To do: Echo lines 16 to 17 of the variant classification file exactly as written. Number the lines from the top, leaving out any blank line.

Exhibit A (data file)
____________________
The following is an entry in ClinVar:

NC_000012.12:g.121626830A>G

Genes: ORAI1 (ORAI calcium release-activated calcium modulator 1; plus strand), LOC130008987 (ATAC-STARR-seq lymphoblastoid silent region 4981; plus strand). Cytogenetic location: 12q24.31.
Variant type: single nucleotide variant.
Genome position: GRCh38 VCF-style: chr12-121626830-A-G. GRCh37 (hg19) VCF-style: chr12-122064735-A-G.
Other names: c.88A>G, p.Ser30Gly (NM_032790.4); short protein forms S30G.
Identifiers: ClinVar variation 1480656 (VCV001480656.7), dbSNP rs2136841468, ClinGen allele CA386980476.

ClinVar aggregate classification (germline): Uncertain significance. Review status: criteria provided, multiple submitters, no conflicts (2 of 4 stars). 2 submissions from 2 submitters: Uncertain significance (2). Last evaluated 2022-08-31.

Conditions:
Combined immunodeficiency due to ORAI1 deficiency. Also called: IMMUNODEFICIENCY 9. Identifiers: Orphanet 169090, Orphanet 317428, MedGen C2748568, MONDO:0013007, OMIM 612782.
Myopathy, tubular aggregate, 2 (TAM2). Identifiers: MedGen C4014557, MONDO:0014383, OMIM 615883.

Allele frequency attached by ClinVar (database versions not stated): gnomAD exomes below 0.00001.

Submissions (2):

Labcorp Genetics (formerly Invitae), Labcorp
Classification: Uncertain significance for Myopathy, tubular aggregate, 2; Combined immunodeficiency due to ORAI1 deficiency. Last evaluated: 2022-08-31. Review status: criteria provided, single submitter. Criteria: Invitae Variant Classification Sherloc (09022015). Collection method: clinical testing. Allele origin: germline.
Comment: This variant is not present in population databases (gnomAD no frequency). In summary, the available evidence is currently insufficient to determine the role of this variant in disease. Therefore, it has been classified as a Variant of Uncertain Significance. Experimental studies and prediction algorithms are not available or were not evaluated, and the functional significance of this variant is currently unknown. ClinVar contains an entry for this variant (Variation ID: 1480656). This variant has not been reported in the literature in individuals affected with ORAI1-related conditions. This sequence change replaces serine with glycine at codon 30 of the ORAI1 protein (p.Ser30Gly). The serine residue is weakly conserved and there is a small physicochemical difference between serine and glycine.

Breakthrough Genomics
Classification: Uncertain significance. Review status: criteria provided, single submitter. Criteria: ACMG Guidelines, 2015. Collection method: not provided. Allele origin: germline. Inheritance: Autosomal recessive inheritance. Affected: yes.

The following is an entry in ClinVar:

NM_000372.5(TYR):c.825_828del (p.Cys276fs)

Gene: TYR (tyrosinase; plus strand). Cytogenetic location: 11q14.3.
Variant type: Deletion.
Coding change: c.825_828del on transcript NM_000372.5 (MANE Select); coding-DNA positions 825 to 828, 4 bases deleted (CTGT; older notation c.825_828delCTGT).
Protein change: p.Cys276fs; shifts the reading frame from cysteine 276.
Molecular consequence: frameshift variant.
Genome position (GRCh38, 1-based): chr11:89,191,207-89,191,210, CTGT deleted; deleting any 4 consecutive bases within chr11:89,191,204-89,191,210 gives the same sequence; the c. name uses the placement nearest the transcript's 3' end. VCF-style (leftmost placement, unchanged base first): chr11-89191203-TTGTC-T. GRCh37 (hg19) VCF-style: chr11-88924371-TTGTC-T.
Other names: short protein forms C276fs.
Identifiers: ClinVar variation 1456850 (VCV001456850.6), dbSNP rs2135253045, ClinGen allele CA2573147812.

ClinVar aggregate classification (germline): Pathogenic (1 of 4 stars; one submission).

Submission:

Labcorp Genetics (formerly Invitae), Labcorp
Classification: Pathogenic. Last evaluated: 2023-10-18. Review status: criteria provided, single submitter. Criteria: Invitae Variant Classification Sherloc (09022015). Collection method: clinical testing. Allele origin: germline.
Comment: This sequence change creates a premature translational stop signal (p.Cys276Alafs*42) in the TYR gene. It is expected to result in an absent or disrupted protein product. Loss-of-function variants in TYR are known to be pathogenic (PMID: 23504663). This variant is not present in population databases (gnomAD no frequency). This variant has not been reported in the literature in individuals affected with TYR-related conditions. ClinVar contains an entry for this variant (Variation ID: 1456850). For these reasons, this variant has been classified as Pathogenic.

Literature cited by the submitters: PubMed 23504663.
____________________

Comment: This variant is not present in population databases (gnomAD no frequency). In summary, the available evidence is currently insufficient to determine the role of this variant in disease. Therefore, it has been classified as a Variant of Uncertain Significance. Experimental studies and prediction algorithms are not available or were not evaluated, and the functional significance of this variant is currently unknown. ClinVar contains an entry for this variant (Variation ID: 1480656). This variant has not been reported in the literature in individuals affected with ORAI1-related conditions. This sequence change replaces serine with glycine at codon 30 of the ORAI1 protein (p.Ser30Gly). The serine residue is weakly conserved and there is a small physicochemical difference between serine and glycine.

Breakthrough Genomics